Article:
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Reviews > Sleep Gear > Sleeping Bags > Sierra Designs Nahche and Winema Bags > Test Report by Jennifer Koles

Sierra Designs Winema 0 F (-18 C) Women's Sleeping Bag

Test Series by Jennifer Estrella

Long Term Report - March 25, 2008

Skip to my Initial Report- November 13, 2007
Skip to my Field Report- February 5, 2008
Skip to my Long Term Report- March 25, 2008

Personal Information

Name:  Jennifer Koles
Age:  33
Gender:  Female
Height:  5 ft 5 in (1.65 m)
Weight: 140 lb (64 kg)
Email address: jennksnowy at yahoo dot com
City, State, and Country:  Salt Lake City, Utah, United States

Backpacking Background

I started taking overnight backpacking trips four years ago in the Uinta Mountain Range in Utah. I found myself taking entirely too much gear. I am finding out slowly how to minimize my needs and not require extra luxuries. My previous outdoor experiences consisted of 4-wheel-drive camping in primitive areas and day hiking. I use a four season convertible tent or a three season tent for my shelter. I plan to take more trips, increase my duration, and reduce my two to three day backpack base weight down from 17 lb (8 kg).

Initial Report

November 13, 2007

Product Information

Manufacturer: Sierra Designs
Model: Winema 0 (Green Effect Line)
Year of Manufacture: 2008 model
Manufacturer Website:

Color: Light blue outer shell with gray and black liner.
Sizes Available: Regular fits up to 5 ft 5 in (1.65 m) and Long fits up to 5 ft 11 in (1.80 m)
Size Tested: Long
Zipper: Right

MSRP: $289.00 USD

Weight Listed by Manufacturer: Regular 3 lb 12 oz (1.70 kg) Long 4 lbs (1.81 kg)
Actual Weight of Sleeping Bag:
3 lb 12 oz (1.70 kg)
Actual Stuff Sack Weight: 7 oz (198 g)

Fill Weight (indicated by manufacturer): 35 oz (992 g)

Listed Stuff Size by Manufacturer: 10 in X 20 in (25 cm X 51 cm)

Actual Stuff Size Measured (approximate): 10 in X 19 in ( 25 cm X 48 cm)
Compressed Stuff Size (approximate): 10 in X 13.5 in ( 25 cm X 34 cm)

Measurements Listed by Manufacturer: Regular- Shoulders 58 in (147 cm) Hips 57 in (145 cm) Foot Box 41 in (104 cm) Long- Shoulders 60 in (152 cm) Hips 59 in (150 cm) Foot Box 41 in (104 cm)

Fill: PrimaLoft Eco
Shell: EcoSensor Recycled
Lining: Cocona Recycled

Winema Sleeping Bag

Warranty: The manufacturer guarantees that the materials and workmanship in every product they make will stand up to the use for which it was designed. All defective items are to be sent the manufacturer and they will repair or replace the item at their discretion.

Product Description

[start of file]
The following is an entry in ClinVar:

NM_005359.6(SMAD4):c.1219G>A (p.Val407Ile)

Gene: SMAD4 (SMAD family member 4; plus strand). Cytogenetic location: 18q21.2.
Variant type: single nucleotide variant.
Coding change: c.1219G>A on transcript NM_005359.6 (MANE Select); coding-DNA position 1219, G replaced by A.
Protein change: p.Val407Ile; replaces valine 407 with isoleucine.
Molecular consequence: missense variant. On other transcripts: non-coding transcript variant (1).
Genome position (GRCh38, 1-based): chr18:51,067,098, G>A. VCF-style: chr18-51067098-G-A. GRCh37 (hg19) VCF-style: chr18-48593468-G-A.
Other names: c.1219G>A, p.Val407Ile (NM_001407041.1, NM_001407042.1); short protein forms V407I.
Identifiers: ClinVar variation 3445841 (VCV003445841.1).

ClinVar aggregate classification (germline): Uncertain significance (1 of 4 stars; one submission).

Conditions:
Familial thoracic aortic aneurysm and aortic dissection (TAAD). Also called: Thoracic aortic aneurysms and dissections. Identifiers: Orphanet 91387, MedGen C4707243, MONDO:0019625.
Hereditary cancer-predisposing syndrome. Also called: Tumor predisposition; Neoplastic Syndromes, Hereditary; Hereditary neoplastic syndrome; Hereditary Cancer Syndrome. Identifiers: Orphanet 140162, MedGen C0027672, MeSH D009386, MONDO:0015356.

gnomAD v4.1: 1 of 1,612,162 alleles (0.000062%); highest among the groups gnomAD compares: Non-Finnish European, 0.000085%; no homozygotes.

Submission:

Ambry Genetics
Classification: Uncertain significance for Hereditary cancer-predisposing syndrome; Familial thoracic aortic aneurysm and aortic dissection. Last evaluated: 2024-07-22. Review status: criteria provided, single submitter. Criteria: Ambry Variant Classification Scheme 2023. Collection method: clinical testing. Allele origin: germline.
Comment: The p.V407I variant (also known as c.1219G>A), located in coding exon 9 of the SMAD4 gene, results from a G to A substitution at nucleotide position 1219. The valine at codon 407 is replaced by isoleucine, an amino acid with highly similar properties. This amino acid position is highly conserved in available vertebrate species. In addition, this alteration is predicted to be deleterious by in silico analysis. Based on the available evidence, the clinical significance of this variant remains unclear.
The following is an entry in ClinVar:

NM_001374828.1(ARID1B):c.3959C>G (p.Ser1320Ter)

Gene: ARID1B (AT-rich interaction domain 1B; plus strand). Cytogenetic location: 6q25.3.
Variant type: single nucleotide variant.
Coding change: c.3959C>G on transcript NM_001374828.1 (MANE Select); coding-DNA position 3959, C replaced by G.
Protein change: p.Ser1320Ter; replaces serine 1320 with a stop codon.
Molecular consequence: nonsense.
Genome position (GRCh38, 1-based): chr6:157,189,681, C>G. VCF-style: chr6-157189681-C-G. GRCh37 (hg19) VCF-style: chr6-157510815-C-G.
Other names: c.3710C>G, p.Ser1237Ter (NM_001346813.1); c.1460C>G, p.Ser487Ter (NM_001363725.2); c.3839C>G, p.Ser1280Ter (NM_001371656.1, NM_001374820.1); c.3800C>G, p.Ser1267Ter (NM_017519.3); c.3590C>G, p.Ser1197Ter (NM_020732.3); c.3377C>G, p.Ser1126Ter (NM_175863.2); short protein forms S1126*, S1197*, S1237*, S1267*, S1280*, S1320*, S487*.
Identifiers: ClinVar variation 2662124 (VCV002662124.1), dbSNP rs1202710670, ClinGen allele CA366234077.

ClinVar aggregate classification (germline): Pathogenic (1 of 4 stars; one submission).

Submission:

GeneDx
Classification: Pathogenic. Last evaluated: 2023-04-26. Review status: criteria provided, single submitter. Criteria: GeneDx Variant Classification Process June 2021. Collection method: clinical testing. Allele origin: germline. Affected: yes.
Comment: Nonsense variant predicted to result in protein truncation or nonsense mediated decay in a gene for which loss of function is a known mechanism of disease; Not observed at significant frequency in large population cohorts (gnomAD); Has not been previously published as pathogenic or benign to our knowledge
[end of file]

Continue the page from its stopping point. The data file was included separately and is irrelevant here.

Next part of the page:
The manufacturer has indicated the Sierra Designs Winema is a four-season, women specific, earth friendly expedition bag. This bag is designed to be narrower at the shoulders, which is to help conserve heat. There is also additional insulation in the torso and the foot box areas.

What makes this bag earth friendly is the recycled materials that construct the bag. It has recycled materials in the lining and the fill that are claimed not to compromise quality or performance. This eco-friendly type of manufacturing helps conserve resources and reduces the environmental burden.

The Sierra Designs Winema 0F (-18 C) sleeping bag is constructed of a PrimaLoft Eco fill. This type of fill is indicated by the manufacturer as being breathable, fast drying, water resistant, lightweight, compressible, soft hand, and thermally efficient. This fill is a 50/50 blend of traditional PrimaLoft fibers and recycled fibers. The recycled fibers are produced from post-consumer products. The shell is constructed of EcoSensor Recycled material. This material is made from recycled polyester textiles and PET (polyethylene terephthalate) bottles. The interior lining is constructed of Cocona. This material is a mix of Cocona yarn and recycled polyester. The Cocona yarn is actually activated carbon yarn that is intended to pull moisture away from one's skin. It is also intended to attract and trap odors and then releases them upon washing.

The shell of the bag is a light blue color on the top and black and light blue on the bottom. The exterior and the interior of the hood are black in color. The Sierra Designs logo is printed on the exterior shell of the bag. The interior lining is gray and black in color. The interior has a silky feel on the chest (ventral) or top inside portion of the bag. The interior bottom or back (dorsal) portion of the bag is lined with a black material that is not silky. I am thinking that this is the Cocona Recycled material. This type of lining is also found in the hood area. The lower 14 in (36 cm) of the bag in the foot box has a tricot lining. This lining is to give added warmth in the foot box.

The hood is what the manufacturer denotes as an expedition jacket hood that is the most thermally efficient hood on the market. It has an inner face draft tube that tightens with a cinch cord and fastens with a hook and loop type closure. The manufacturer indicates that this type of hood allows for an extremely quiet and shaded sleep zone.